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Singapore is opening its doors to international firms, but what are the trends in the market right now?
“Singapore is pretty hot at the moment and the legal market remains strong due to the significant growth in pan-regional projects, infrastructure and transactional work,” notes Keith Miskelly of Garfield Robbins.
The opening up of the legal market to foreign law firms has seen a flurry of UK and US outfits line up to gain licences. This has led to considerable movement, says James Gavine, a consultant at Red Law Recruitment.
“We’ve seen a broad spectrum of firms enter, with the likes of LG and Withers targeting private client work, Addleshaw Goddard and Nabarro targeting international arbitration and disputes work, and Squire Sanders on the energy side,” he says. “And new entry to the market hasn’t been tied to just UK and US firms, with Dutch firm De Brauw Blackstone Westbroek opening a Singapore outpost in 2012 to target corporate and energy work.”
Several areas of expertise are particularly in demand, notes Eddie Tan, a senior consultant at Laurence Simons in Singapore.
“Compliance and fraud investigation experience is highly sought-after as well as those with ethics, anti-bribery and Foreign Corrupt Practices Act (FCPA) experience,” he says.
International arbitration is also on the rise, according to Gavine.
“It’s still a growing area, with a number of firms entering the market and focusing on that type of work, including Addleshaw Goddard, Nabarro, and Freshfields Bruckhaus Deringer,” he notes. “Corporate and funds practices are [also] busy and there is strong demand for energy and mining lawyers.”
What do the locals make of the influx of foreign lawyers?
“The Singapore law firms concentrate on hiring local lawyers and also locally-based Indian-qualified lawyers for their Indian practices,” says Sarah Ellis-Goldsmith of Robert Walters Singapore.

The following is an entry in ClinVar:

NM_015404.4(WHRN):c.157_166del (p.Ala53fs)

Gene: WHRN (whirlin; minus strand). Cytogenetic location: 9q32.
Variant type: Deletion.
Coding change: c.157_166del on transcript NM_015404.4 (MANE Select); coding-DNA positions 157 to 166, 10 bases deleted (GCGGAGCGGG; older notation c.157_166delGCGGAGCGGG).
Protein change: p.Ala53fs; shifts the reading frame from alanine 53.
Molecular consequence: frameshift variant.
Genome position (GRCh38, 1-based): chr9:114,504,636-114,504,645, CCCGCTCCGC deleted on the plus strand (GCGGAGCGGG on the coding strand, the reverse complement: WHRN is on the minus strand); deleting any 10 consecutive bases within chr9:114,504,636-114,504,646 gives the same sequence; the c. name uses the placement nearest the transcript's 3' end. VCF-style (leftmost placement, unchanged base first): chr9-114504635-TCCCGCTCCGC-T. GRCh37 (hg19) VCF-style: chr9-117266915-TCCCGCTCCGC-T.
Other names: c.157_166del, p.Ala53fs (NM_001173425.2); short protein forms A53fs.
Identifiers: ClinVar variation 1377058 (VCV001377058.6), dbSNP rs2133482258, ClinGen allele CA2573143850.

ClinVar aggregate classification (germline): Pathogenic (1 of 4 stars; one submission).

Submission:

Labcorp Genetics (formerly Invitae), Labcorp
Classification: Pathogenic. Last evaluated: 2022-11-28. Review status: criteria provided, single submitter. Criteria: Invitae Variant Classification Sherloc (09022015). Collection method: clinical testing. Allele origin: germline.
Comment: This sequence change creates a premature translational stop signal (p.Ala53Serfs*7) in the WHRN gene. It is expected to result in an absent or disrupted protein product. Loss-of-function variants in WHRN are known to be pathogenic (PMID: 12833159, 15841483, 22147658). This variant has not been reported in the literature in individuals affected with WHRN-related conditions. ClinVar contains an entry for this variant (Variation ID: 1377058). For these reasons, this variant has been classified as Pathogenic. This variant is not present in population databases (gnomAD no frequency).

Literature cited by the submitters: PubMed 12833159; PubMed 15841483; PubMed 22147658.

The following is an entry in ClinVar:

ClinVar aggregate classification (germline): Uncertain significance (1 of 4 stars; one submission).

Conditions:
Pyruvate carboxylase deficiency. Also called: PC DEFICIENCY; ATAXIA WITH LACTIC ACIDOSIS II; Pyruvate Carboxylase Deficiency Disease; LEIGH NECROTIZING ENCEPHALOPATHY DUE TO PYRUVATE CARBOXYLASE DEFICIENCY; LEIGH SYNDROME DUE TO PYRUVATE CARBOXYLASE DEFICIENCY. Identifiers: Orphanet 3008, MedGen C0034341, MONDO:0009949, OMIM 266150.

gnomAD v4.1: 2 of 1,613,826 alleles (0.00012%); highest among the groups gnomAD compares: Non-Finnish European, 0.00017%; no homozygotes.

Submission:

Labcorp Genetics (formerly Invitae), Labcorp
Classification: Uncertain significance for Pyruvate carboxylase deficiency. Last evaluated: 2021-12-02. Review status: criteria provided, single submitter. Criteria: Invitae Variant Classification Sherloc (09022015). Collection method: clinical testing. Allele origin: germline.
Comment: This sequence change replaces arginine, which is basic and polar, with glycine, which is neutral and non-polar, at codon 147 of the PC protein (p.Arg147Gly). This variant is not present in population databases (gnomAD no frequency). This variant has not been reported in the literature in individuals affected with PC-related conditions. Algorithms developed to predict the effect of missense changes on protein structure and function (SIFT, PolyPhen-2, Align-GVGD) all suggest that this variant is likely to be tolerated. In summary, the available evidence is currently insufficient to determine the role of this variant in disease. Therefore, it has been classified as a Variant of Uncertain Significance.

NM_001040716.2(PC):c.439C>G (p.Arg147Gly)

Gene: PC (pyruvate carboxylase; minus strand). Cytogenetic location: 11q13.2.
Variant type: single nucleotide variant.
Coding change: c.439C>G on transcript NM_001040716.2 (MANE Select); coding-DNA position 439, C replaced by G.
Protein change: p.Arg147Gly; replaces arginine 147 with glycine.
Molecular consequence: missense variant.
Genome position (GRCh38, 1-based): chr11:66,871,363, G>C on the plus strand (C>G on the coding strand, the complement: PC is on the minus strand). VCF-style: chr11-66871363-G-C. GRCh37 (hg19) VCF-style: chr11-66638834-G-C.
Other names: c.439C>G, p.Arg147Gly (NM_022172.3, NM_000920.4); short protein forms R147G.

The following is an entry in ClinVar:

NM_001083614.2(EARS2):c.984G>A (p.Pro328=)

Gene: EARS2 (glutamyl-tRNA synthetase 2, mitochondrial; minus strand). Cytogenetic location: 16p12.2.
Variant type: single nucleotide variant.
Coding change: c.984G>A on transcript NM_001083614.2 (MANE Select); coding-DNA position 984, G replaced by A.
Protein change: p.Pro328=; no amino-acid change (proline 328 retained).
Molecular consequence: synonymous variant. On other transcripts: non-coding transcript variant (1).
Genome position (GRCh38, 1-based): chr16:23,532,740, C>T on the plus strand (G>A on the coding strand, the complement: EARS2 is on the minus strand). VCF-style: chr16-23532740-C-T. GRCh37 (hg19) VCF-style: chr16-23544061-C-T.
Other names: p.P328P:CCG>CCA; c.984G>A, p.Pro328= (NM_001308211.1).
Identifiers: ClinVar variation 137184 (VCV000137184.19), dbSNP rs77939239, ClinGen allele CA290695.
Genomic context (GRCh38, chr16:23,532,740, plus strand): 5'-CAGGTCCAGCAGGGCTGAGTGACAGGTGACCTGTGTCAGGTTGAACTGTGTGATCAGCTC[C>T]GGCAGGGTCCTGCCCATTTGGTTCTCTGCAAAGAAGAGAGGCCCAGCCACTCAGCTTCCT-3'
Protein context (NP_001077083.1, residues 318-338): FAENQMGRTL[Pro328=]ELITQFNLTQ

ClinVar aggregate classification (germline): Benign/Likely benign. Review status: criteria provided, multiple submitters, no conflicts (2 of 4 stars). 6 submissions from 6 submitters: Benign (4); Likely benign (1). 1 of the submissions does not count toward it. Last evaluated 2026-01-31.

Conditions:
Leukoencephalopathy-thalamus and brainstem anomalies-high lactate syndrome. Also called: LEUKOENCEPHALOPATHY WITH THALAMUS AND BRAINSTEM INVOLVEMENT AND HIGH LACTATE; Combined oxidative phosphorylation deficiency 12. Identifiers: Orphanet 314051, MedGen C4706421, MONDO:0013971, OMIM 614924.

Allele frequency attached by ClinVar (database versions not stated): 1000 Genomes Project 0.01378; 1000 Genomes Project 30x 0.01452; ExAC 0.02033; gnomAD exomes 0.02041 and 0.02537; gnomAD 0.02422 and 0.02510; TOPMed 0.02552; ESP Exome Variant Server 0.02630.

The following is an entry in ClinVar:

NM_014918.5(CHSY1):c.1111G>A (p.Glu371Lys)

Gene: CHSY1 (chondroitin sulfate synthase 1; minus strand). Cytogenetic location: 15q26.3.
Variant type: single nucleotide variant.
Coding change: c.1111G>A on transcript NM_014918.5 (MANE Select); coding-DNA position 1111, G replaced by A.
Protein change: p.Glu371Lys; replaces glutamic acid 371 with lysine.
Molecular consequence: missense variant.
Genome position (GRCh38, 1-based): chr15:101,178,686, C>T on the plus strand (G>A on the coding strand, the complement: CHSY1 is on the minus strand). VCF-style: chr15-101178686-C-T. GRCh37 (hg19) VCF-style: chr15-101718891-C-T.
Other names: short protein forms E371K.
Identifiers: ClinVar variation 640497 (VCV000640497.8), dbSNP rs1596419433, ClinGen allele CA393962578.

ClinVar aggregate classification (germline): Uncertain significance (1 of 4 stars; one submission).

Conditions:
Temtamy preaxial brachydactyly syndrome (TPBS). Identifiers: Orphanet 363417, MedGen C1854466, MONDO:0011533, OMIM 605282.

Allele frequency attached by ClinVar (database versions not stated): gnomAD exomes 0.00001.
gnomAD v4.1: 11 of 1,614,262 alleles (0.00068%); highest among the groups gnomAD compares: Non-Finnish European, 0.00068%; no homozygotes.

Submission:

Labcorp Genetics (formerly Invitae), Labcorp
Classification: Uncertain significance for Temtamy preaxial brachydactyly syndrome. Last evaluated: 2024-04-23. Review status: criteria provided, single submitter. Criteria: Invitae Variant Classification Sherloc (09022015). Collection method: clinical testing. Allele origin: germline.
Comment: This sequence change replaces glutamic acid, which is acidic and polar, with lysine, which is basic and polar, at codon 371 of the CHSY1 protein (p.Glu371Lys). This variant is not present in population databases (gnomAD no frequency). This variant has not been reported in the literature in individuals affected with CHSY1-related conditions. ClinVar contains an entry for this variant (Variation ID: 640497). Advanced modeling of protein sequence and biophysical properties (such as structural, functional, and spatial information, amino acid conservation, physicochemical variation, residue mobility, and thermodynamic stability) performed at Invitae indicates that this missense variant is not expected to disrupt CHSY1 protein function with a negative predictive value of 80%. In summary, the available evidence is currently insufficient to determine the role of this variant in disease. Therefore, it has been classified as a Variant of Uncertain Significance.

How can candidates make themselves stand out in such a competitive market?
“For those considering a move to Singapore, Asia Pacific experience is definitely an advantage, especially having worked in China,” comments Tan. “As compliance is an area of growth, experience in this remit will stand candidates in good stead.”
“Certainly get a couple of years’ post-qualification under your belt. If you’re able to get access to Asian clients it’ll make it easier to market yourself to practices in the region,” comments Gavine.
Overseas secondments and commitment to working in the region are key, according to Miskelly.
“Lawyers who have an overseas secondment on their CV (especially if it is in a country in the region or, ideally, Singapore) will stand out as they’ll be seen as less likely to suffer from culture shock,” Miskelly says. “Lawyers who want to relocate from London to Singapore need to be able to demonstrate a commitment to working in the region for at least a few years and need to show an appreciation or understanding of what it takes to work in a smaller office than what they might be used to in London. They need to be adaptable and capable of turning their hand to a wider variety of work than perhaps they are used to doing in the UK.”